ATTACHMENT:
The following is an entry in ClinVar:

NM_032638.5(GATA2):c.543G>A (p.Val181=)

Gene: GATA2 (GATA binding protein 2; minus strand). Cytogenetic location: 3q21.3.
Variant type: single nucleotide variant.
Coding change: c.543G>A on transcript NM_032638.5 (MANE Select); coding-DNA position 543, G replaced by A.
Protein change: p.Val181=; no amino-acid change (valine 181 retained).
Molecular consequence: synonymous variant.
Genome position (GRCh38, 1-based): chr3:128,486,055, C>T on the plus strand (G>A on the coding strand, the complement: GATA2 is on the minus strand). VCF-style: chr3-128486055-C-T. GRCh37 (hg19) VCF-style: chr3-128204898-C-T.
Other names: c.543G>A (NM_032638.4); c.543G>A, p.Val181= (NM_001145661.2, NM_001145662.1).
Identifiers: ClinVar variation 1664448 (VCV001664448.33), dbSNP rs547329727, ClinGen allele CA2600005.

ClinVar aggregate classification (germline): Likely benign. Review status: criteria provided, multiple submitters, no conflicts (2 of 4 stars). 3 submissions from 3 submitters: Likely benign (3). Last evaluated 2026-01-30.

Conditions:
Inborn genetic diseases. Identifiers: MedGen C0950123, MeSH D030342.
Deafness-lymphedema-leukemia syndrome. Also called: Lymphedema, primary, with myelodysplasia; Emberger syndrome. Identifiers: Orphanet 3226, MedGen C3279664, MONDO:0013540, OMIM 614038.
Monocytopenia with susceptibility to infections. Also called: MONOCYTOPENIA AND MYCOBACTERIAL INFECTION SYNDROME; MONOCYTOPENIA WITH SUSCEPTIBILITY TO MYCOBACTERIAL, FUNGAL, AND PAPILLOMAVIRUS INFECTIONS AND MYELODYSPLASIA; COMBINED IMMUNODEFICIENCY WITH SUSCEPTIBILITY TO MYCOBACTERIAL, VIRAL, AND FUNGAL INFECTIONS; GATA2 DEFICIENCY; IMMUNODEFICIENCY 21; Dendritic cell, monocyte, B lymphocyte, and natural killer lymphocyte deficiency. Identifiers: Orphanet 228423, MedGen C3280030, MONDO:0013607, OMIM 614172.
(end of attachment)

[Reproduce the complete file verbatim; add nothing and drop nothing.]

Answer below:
The following is an entry in ClinVar:

NM_032638.5(GATA2):c.543G>A (p.Val181=)

Gene: GATA2 (GATA binding protein 2; minus strand). Cytogenetic location: 3q21.3.
Variant type: single nucleotide variant.
Coding change: c.543G>A on transcript NM_032638.5 (MANE Select); coding-DNA position 543, G replaced by A.
Protein change: p.Val181=; no amino-acid change (valine 181 retained).
Molecular consequence: synonymous variant.
Genome position (GRCh38, 1-based): chr3:128,486,055, C>T on the plus strand (G>A on the coding strand, the complement: GATA2 is on the minus strand). VCF-style: chr3-128486055-C-T. GRCh37 (hg19) VCF-style: chr3-128204898-C-T.
Other names: c.543G>A (NM_032638.4); c.543G>A, p.Val181= (NM_001145661.2, NM_001145662.1).
Identifiers: ClinVar variation 1664448 (VCV001664448.33), dbSNP rs547329727, ClinGen allele CA2600005.

ClinVar aggregate classification (germline): Likely benign. Review status: criteria provided, multiple submitters, no conflicts (2 of 4 stars). 3 submissions from 3 submitters: Likely benign (3). Last evaluated 2026-01-30.

Conditions:
Inborn genetic diseases. Identifiers: MedGen C0950123, MeSH D030342.
Deafness-lymphedema-leukemia syndrome. Also called: Lymphedema, primary, with myelodysplasia; Emberger syndrome. Identifiers: Orphanet 3226, MedGen C3279664, MONDO:0013540, OMIM 614038.
Monocytopenia with susceptibility to infections. Also called: MONOCYTOPENIA AND MYCOBACTERIAL INFECTION SYNDROME; MONOCYTOPENIA WITH SUSCEPTIBILITY TO MYCOBACTERIAL, FUNGAL, AND PAPILLOMAVIRUS INFECTIONS AND MYELODYSPLASIA; COMBINED IMMUNODEFICIENCY WITH SUSCEPTIBILITY TO MYCOBACTERIAL, VIRAL, AND FUNGAL INFECTIONS; GATA2 DEFICIENCY; IMMUNODEFICIENCY 21; Dendritic cell, monocyte, B lymphocyte, and natural killer lymphocyte deficiency. Identifiers: Orphanet 228423, MedGen C3280030, MONDO:0013607, OMIM 614172.